SpaceX Dragon spacecraft facts
From SpaceX press kit
Draco Thrusters: Dragon's 18 Draco thrusters permit orbital maneuvering and attitude control. Powered by nitrogen tetroxide/monomethylhydrazine (NTO/MMH) storable propellants; 90 lbf (400 N) thrust is used to control the approach to the ISS, power departure from the ISS, and control Dragon's attitude upon reentry.
Power: Two solar array wings on trunk (eight panels total) produce more than 5 kilowatts of power. Surplus power recharges Dragon's batteries for the periods when it is in darkness. In low-Earth orbit, Dragon is in darkness about 40% of the time.
Avionics: Dual fault-tolerant computing provides seamless real-time backups to all critical avionics components, providing one of the most reliable architectures to fly. The RIOs (remote input/output modules) provide a common computing platform with configurable input and output control cards. This architecture facilitates manufacturing and ensures the components' reliability.
Communications: Communications between Dragon and the ISS are provided by COTS UHF Communications Unit (CUCU). CUCU was delivered to the Space Station on STS-129. The ISS crew commands Dragon using the Crew Command Panel (CCP). Dragon can also communicate on S-band via either tracking and data relay system (TDRSS) or ground stations.
Environmental Control System: Astronauts will enter Dragon to remove cargo. Dragon's cabin is habitable, with air circulation, lighting, fire detection and suppression, air temperature control, pressure and humidity monitoring.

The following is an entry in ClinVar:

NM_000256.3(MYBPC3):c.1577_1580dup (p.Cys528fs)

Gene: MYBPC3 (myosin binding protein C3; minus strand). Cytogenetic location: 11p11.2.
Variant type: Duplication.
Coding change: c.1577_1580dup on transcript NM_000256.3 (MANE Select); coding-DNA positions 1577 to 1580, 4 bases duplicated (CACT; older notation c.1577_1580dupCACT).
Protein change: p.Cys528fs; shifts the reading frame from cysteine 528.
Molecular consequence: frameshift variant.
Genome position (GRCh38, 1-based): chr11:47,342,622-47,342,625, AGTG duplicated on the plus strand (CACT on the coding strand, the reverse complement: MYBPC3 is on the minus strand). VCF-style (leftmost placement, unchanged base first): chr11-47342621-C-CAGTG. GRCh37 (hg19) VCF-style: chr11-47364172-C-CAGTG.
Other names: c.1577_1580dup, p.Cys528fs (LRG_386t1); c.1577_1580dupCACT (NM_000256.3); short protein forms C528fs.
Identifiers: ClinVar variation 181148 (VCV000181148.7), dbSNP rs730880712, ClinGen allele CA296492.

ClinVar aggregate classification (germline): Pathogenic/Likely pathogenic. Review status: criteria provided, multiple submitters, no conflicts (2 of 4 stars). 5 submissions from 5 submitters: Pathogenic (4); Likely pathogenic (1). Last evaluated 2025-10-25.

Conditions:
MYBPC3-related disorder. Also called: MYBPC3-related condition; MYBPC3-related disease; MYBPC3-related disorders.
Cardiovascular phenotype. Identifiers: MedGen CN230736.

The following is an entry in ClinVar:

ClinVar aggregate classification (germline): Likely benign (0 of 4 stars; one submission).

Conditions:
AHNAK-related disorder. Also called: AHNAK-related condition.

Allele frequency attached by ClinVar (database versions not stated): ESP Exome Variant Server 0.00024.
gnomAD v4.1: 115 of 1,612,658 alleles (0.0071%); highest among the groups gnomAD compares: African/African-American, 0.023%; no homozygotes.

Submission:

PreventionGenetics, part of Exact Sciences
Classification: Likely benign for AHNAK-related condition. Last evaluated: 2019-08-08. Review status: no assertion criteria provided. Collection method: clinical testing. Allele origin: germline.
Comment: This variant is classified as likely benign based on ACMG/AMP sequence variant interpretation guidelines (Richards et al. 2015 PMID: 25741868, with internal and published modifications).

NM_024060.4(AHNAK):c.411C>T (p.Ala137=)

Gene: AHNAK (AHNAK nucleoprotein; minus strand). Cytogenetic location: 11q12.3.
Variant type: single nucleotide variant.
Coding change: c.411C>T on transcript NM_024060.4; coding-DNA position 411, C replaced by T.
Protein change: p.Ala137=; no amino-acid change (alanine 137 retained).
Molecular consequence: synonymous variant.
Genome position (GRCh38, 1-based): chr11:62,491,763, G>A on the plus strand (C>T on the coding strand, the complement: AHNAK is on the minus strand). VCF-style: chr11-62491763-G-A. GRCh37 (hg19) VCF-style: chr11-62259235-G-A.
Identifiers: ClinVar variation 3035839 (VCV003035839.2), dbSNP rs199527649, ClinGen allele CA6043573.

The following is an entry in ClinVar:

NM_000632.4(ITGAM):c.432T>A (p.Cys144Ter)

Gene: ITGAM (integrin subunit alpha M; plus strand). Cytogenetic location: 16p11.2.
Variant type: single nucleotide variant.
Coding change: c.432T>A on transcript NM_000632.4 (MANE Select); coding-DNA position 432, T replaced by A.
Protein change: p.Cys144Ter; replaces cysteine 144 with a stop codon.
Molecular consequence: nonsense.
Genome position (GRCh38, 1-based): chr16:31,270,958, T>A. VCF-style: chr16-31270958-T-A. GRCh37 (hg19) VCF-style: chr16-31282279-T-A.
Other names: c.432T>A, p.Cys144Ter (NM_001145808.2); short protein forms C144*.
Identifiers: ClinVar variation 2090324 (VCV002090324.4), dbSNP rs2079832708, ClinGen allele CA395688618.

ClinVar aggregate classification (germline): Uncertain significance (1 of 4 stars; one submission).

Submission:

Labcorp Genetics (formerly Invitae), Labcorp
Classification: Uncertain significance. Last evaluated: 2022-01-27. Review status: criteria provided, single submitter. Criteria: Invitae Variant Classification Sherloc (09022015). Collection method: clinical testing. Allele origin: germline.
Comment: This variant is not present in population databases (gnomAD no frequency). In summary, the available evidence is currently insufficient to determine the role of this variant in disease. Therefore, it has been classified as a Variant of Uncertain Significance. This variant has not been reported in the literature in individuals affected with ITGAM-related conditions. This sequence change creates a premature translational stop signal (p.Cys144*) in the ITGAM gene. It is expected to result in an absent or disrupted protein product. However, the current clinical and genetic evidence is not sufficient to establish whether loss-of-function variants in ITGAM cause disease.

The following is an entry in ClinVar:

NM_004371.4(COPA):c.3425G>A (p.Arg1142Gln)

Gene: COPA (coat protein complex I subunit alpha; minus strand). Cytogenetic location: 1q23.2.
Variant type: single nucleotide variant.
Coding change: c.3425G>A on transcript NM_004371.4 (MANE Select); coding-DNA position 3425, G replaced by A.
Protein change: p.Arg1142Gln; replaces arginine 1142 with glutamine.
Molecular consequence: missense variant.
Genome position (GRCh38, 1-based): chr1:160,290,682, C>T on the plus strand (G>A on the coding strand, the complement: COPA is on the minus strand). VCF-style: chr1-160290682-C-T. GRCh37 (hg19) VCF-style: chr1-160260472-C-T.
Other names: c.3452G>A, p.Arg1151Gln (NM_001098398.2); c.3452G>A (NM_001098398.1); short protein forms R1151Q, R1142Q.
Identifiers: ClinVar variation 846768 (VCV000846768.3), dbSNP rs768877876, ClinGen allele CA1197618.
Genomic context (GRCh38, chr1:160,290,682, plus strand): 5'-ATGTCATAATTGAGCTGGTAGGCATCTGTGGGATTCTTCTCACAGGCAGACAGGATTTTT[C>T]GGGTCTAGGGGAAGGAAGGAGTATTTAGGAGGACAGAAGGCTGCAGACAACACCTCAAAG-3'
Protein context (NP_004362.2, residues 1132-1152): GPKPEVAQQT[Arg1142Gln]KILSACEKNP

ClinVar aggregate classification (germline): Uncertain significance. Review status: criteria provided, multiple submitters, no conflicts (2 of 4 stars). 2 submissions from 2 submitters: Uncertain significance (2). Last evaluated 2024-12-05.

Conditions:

Thermal Protection System: Primary heat shield: Tiled phenolic impregnated carbon ablator (PICA-X), fabricated in-house. The backshell is made of SpaceX Proprietary Ablative Material (SPAM).
Parachutes: Dual drogue parachutes slow and stabilize the craft before three main parachutes bring it to a gentle landing. Dragon can also land safely with only one drogue and one main parachute if needed.
Transporting Crew: While it initially is transporting cargo, Dragon was designed from the beginning to transport crew and is currently undergoing modifications to make this possible. Crew configuration will include life support systems, a crew escape system, and onboard controls that allow the crew to take control from the flight computer when needed. This focus on commonality between cargo and crew configurations minimizes the design effort and simplifies the human-rating process, allowing systems critical to Dragon crew safety and ISS safety to be fully tested on unmanned flights.